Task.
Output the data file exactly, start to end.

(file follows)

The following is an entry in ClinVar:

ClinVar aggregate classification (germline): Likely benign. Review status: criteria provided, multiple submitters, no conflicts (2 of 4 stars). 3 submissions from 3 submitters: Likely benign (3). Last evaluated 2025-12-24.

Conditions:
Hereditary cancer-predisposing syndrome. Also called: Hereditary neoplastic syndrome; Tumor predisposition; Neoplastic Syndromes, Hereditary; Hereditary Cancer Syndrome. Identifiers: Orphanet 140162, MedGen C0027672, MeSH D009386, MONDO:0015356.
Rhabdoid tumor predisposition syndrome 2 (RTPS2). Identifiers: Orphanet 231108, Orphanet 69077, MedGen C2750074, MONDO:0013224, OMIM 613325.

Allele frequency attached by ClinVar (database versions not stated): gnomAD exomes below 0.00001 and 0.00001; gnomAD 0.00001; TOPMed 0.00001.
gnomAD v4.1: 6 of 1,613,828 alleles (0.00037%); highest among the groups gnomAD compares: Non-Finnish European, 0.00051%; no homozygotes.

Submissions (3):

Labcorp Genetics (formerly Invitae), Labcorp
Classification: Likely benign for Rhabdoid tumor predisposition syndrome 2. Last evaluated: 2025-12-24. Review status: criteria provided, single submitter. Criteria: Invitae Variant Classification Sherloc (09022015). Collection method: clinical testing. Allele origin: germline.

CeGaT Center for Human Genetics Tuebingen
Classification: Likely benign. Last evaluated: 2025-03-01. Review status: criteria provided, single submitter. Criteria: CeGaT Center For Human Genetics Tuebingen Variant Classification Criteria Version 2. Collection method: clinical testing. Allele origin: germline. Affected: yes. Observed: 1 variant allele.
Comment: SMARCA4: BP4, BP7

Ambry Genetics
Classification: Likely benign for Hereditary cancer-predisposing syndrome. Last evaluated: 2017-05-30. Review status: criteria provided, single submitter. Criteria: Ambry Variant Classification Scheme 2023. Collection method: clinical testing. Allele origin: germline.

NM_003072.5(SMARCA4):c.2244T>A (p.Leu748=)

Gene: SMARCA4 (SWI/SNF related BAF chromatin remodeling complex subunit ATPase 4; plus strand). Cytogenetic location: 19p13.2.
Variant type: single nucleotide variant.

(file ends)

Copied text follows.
The following is an entry in ClinVar:

ClinVar aggregate classification (germline): Likely benign. Review status: criteria provided, multiple submitters, no conflicts (2 of 4 stars). 3 submissions from 3 submitters: Likely benign (3). Last evaluated 2025-12-24.

Conditions:
Hereditary cancer-predisposing syndrome. Also called: Hereditary neoplastic syndrome; Tumor predisposition; Neoplastic Syndromes, Hereditary; Hereditary Cancer Syndrome. Identifiers: Orphanet 140162, MedGen C0027672, MeSH D009386, MONDO:0015356.
Rhabdoid tumor predisposition syndrome 2 (RTPS2). Identifiers: Orphanet 231108, Orphanet 69077, MedGen C2750074, MONDO:0013224, OMIM 613325.

Allele frequency attached by ClinVar (database versions not stated): gnomAD exomes below 0.00001 and 0.00001; gnomAD 0.00001; TOPMed 0.00001.
gnomAD v4.1: 6 of 1,613,828 alleles (0.00037%); highest among the groups gnomAD compares: Non-Finnish European, 0.00051%; no homozygotes.

Submissions (3):

Labcorp Genetics (formerly Invitae), Labcorp
Classification: Likely benign for Rhabdoid tumor predisposition syndrome 2. Last evaluated: 2025-12-24. Review status: criteria provided, single submitter. Criteria: Invitae Variant Classification Sherloc (09022015). Collection method: clinical testing. Allele origin: germline.

CeGaT Center for Human Genetics Tuebingen
Classification: Likely benign. Last evaluated: 2025-03-01. Review status: criteria provided, single submitter. Criteria: CeGaT Center For Human Genetics Tuebingen Variant Classification Criteria Version 2. Collection method: clinical testing. Allele origin: germline. Affected: yes. Observed: 1 variant allele.
Comment: SMARCA4: BP4, BP7

Ambry Genetics
Classification: Likely benign for Hereditary cancer-predisposing syndrome. Last evaluated: 2017-05-30. Review status: criteria provided, single submitter. Criteria: Ambry Variant Classification Scheme 2023. Collection method: clinical testing. Allele origin: germline.

NM_003072.5(SMARCA4):c.2244T>A (p.Leu748=)

Gene: SMARCA4 (SWI/SNF related BAF chromatin remodeling complex subunit ATPase 4; plus strand). Cytogenetic location: 19p13.2.
Variant type: single nucleotide variant.